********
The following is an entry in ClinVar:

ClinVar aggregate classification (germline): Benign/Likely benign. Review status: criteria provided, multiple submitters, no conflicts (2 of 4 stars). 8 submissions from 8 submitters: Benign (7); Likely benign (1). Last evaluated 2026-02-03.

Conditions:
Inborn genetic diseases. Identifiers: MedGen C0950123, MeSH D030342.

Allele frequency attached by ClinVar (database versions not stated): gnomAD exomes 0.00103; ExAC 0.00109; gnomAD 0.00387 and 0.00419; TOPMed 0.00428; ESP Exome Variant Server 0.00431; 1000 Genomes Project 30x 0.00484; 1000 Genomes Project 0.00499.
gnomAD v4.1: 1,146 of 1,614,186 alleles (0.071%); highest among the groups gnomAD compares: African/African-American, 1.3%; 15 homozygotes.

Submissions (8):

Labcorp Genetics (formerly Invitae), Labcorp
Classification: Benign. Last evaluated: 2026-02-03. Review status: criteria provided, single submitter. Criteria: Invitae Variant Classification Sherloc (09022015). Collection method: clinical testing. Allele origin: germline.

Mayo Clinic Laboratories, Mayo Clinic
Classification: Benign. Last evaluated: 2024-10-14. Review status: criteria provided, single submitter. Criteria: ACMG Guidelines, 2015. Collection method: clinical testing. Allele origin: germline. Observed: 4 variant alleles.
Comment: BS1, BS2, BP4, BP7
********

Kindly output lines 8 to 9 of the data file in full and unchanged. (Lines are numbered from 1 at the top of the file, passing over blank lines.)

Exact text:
Labcorp Genetics (formerly Invitae), Labcorp
Classification: Benign. Last evaluated: 2026-02-03. Review status: criteria provided, single submitter. Criteria: Invitae Variant Classification Sherloc (09022015). Collection method: clinical testing. Allele origin: germline.